Extra baggage: Pesky bagworms should be sprayed in late May or early June
Over the last two to three months I have fielded the following question at least 30 times: "When is the time to spray for bagworms?"
Because my standard answer is Memorial Day, and Memorial Day was two days ago, I thought I would explain why my standard answer is standard.
Besides picking bagworms off infested trees and shrubs, the only way to kill them is to spray with an ingestible insecticide while they are feeding. Below is the life cycle of the bagworm so you can understand why now is the time to spray for control.
At this time of year eggs are hatching inside last year's bag. Worms emerge and start feeding. As they feed, they form a protective and camouflaged bag around their bodies. The longer the worm feeds, the larger the worm and the bag become. The appearance of the bag depends upon the foliage that the bagworm is feeding on.
Feeding continues until sometime in August. At that time larvae change to adults. The female is wingless and stays in her bag. The adult winged male emerges from his bag and flies to the female and mates. After mating, the adult male dies.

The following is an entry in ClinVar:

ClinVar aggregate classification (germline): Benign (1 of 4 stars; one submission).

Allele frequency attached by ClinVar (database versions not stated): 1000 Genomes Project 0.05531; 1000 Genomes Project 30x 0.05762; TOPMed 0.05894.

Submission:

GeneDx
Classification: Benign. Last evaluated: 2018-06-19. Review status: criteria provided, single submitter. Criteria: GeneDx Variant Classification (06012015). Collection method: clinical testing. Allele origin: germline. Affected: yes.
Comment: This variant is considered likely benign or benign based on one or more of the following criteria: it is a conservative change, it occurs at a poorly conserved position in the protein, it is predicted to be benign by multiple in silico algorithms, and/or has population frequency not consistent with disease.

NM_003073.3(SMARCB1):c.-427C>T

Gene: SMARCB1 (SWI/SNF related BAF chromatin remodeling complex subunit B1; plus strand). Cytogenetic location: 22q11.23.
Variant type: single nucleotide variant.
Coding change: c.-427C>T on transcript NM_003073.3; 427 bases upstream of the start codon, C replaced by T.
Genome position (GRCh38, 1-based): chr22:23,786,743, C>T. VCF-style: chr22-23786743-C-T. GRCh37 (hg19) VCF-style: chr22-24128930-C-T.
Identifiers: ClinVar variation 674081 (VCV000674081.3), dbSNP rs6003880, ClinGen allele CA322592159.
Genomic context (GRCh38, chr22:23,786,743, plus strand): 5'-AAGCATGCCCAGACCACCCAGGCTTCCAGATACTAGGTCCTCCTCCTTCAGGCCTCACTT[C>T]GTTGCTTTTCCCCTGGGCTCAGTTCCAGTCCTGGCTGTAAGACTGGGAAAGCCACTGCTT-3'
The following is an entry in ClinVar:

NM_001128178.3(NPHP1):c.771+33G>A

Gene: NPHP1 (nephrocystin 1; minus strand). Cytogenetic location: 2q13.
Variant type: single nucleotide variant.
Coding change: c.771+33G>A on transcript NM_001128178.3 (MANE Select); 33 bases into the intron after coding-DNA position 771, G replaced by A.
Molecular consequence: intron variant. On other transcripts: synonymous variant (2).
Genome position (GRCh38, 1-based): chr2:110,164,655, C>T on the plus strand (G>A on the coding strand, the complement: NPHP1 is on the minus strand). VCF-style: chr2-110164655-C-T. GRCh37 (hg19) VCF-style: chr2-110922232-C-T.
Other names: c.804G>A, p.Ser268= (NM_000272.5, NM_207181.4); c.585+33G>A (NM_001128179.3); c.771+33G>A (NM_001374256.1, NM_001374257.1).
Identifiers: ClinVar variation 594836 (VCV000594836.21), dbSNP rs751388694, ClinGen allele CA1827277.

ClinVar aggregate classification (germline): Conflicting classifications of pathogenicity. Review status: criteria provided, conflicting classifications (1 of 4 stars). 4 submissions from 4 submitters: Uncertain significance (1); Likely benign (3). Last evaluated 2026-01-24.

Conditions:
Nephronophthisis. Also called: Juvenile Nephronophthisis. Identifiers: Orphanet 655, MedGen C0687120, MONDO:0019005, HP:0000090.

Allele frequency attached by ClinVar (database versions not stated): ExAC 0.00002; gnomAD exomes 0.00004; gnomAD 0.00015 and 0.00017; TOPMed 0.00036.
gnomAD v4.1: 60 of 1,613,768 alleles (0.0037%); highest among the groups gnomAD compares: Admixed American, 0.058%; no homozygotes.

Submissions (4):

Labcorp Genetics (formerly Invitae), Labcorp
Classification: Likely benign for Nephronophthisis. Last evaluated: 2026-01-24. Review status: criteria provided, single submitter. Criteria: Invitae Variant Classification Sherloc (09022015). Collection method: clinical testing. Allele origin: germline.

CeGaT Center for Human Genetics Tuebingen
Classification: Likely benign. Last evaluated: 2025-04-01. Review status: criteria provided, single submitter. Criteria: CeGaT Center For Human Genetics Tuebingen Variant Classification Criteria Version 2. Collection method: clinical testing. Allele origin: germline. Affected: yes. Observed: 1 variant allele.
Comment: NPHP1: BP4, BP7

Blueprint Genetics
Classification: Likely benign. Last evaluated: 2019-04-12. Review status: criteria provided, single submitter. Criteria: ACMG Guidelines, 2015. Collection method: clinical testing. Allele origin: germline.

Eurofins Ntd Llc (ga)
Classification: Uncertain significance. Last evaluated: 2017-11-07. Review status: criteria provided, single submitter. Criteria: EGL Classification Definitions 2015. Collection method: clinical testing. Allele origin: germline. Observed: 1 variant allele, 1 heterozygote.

After mating the adult female closes the opening in the bag and lays about 750 eggs inside the bag. After laying eggs, the female dies.
Eggs incubate over winter in the bag, emerge as worms in late May, and the cycle begins all over again.
As mentioned above, the easiest way to kill bagworms is to spray an ingestible insecticide such as spinosad, permethrin, sevin or malathion while the worms are feeding. The smaller the worm, the easier it is to kill. I recommend spraying be done in late May or early June.
You also want to spray for bagworms at this time because of the damage that 750 larvae can do in just a short time. Inspect your landscape at this time of the year to detect bagworm presence. If you do find them, spray as soon as possible.
If you spray for bagworms in July or August, make sure that the worms are still feeding. If feeding is not taking place, no application of pesticide will kill the worms.
The preferred host of the bagworm is arborvitae, juniper and white pine. If the bagworm count in your landscape is extremely high, you may find bagworms on any plant growing in your landscape, include deciduous trees and shrubs, perennials and annuals. I have even seen them hanging from telephone poles and metal gutters.
Keep in mind that bagworms are easily controlled if detected early and sprayed with an ingestible insecticide early in the summer. If uncontrolled, they can be an extremely damaging pest.
Send your gardening and landscape questions to Paul Schnare at P.O. Box 699, Cape Girardeau, Mo. 63702-0699 or by e-mail to firstname.lastname@example.org.